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I'm trying to use the log-determinant to regularize an optimization problem. To make the argument work, I need to bound the second derivative of the log-determinant.

I need to prove that $\text{Tr}\left( \left(A^{-1} B\right)^2\right) \geq 1$ whenever:

  1. $A$ is positive semidefinite
  2. $B$ is symmetric, has zeroes on the diagonal, and has at least one entry which is $\geq 1$.
  3. The diagonal entries of $A$ are 1.

From messing around a bit it seems like in fact there are always unit vectors $v, w$ such that $v^T A^{-1} B w \geq 1$---for example, this is true if B has only a single large entry, or if A and B commute. That would imply the conclusion and seems like it should be easy enough to confirm or deny, but I'm stumped.

Any thoughts?

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By "positive" you mean "positive definite"? –  Robert Israel Mar 25 '13 at 6:41
    
A is not assumed to be symmetric, is it? –  Pietro Majer Mar 25 '13 at 7:43
    
A is positive, thus symmetric. The problem is invariant under the $GL(n)$-action $X\mapsto g^T.X g$ for $g\in GL(n)$. Any $g$ is of the form $g=n.a.k$ where $n$ is lower triangular with 1's on the diagonal, $a$ is diagonal with positive entries, and $k$ is orthogonal (Gram-Schmidt or Iwasawa). Choose $a=I$ so to not mess up too much your assumptions. There is an $n$ such that $n^T.A.n$ is diagonal with positive entries. Compute this entries. Check $n^t.B.n$. I hope this helps. –  Peter Michor Mar 25 '13 at 8:32
    
About the entry of $B$ larger than $1$, is it diagonal ? –  Denis Serre Mar 25 '13 at 9:23
    
Sorry for the ambiguity, A is positive semidefinite (and symmetric). The large entry of B is not necessarily on the diagonal. Also, note that the claim is easy by rote computation if B has only one large entry. This is the observation that inspired me to try to prove this bound (that, and hope). Peter: I don't see how to use the large entry of B after making such a transformation. Does this translate into some nice property of $n^T B n$ or $g^T B g$? –  Paul Christiano Mar 25 '13 at 18:57
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1 Answer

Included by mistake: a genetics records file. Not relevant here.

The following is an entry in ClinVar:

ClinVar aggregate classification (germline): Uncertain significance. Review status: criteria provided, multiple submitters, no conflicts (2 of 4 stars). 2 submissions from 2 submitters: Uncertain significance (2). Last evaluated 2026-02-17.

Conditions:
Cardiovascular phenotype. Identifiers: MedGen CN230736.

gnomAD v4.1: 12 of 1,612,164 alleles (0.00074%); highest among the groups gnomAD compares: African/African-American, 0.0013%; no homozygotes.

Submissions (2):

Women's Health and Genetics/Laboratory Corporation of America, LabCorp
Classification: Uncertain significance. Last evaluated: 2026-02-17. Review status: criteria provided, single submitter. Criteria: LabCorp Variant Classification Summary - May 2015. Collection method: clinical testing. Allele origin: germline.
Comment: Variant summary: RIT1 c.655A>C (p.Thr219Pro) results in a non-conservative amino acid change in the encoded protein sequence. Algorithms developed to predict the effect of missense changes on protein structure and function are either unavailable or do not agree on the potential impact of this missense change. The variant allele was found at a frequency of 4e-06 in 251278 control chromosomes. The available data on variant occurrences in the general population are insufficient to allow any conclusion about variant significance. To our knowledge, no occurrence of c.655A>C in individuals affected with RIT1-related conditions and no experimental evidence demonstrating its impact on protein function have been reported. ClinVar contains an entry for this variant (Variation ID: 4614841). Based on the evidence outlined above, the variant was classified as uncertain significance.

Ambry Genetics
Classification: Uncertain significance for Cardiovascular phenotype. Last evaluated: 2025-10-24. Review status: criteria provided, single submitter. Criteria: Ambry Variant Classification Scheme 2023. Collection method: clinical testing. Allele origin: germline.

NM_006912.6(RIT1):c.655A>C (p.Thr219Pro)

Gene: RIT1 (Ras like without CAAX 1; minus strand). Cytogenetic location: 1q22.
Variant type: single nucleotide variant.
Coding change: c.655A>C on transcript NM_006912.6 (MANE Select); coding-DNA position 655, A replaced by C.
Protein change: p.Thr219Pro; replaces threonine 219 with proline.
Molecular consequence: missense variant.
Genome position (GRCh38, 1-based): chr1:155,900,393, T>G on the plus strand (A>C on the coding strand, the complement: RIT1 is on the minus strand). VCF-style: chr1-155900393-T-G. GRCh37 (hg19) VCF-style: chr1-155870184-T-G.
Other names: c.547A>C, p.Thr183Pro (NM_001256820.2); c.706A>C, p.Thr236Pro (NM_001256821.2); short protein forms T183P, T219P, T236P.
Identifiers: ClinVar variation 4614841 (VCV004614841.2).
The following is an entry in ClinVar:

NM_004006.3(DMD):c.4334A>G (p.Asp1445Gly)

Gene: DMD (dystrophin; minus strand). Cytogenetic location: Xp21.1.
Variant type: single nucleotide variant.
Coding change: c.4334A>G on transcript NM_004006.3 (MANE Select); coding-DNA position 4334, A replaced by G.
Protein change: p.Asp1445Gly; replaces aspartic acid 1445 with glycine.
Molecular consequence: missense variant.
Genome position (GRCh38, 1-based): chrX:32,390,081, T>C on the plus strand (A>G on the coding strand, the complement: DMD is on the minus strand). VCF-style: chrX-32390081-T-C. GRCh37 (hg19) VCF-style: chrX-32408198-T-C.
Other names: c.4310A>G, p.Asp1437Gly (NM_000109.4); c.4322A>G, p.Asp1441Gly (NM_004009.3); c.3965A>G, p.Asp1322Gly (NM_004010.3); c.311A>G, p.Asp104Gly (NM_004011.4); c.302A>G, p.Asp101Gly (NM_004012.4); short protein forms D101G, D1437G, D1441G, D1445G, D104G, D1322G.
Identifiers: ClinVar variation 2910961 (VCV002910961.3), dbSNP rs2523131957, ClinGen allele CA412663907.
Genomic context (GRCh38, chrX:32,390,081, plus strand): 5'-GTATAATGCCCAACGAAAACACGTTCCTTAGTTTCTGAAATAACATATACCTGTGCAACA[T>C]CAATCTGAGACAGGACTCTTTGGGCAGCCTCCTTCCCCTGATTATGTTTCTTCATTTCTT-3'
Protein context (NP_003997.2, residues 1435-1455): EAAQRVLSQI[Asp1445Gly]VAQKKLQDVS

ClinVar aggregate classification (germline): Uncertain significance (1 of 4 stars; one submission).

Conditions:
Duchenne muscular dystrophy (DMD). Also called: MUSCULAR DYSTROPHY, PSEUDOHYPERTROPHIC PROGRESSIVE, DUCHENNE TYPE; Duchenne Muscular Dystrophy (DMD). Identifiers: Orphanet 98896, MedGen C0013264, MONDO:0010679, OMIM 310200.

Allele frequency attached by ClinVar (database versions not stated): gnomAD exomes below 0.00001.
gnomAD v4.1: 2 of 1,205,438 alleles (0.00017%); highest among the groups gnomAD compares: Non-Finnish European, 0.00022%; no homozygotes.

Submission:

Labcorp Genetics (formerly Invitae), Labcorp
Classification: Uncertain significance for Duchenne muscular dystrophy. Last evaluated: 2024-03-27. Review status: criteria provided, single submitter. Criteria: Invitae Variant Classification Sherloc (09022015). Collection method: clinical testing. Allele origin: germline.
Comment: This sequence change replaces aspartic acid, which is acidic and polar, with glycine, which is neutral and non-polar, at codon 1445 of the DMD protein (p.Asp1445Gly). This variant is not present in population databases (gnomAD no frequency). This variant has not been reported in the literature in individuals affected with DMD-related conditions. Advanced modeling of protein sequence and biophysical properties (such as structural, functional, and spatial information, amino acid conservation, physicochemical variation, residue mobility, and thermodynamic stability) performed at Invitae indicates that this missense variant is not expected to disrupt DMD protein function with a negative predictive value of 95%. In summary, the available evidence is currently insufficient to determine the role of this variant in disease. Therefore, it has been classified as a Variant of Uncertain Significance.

up vote 5 down vote accepted

Here is an argument based on convex optimization.

Consider the case where $B$ has a one on the diagonal and the rest of the matrix is arbitrary. Without loss of generality, we can assume that $b_{11}=1$. Thus, we can write the general matrix $B=E+C$, where $E=e_1e_1^T$ with $e_1=(1,0,\ldots,0)$ being the first canonical basis vector, and $C$ is a symmetric matrix with $C_{11}=0$.

(Note: If the entry $\ge 1$ is an off-diagonal, then we can write $B=e_ie_j^T+e_je_i^T$, and run an argument similar to the one below---this one is somewhat more tedious so I did not work it out).

To save on typing, first define the notation: $\DeclareMathOperator{\vect}{vec}$

\begin{equation*} Z = A^{-1},\quad M = Z \otimes Z,\quad e=\vect(E)\quad c=\vect(C). \end{equation*}

Then, the trace under question is: \begin{equation*} \mbox{trace}(Z(E+C)Z(E+C)) = e^TMe + c^TMc + 2c^TMe. \end{equation*} Actually, we have $(Kc)^TMc$ as the second term, where $K$ is the commutation matrix, but after some simplifications, it will turn out that we can drop $K$.

Now, we minimize $c^TMc + 2c^TMe$ subject to $c^Te=0$ (and the constraint that $Kc=c$ to ensure symmetry, but this constraint can be eliminated, so I've dropped it).

Introduce the Lagrange multiplier $\nu$ corresponding to the constraint $c^Te=0$, the first-order optimality conditions for this convex optimization problem are: \begin{equation*} 2Mc + 2Me - \nu e = 0,\qquad c^Te=0. \end{equation*}

Thus, we have \begin{eqnarray*} Mc &=& (\nu/2) e - Me\\\\ c &=& (\nu/2) M^{-1}e - e\\\\ &\implies& c^Te = (\nu/2) e^TM^{-1}e - e^Te\\\\ &\implies& \nu=2\qquad\text{since}\ e^TM^{-1}e=1. \end{eqnarray*}

Thus, in particular, an optimum $c$ must satisfy \begin{equation*} c = M^{-1}e - e, \end{equation*} from which it follows that $e^TMc = 1 - e^TMe$ and $c^TMc=0-c^TMe$. Thus, the objective is \begin{equation*} c^TMc + 2c^TMe= c^TMe = 1 - e^TMe, \end{equation*} from it immediately follows that \begin{equation*} \mbox{trace}(Z(E+C)Z(E+C)) = e^TMe + c^TMc + 2c^TMe \ge 1. \end{equation*}

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Thanks! This is perfect. –  Paul Christiano Mar 26 '13 at 21:00
    
You're welcome :-) –  Suvrit Mar 26 '13 at 22:00
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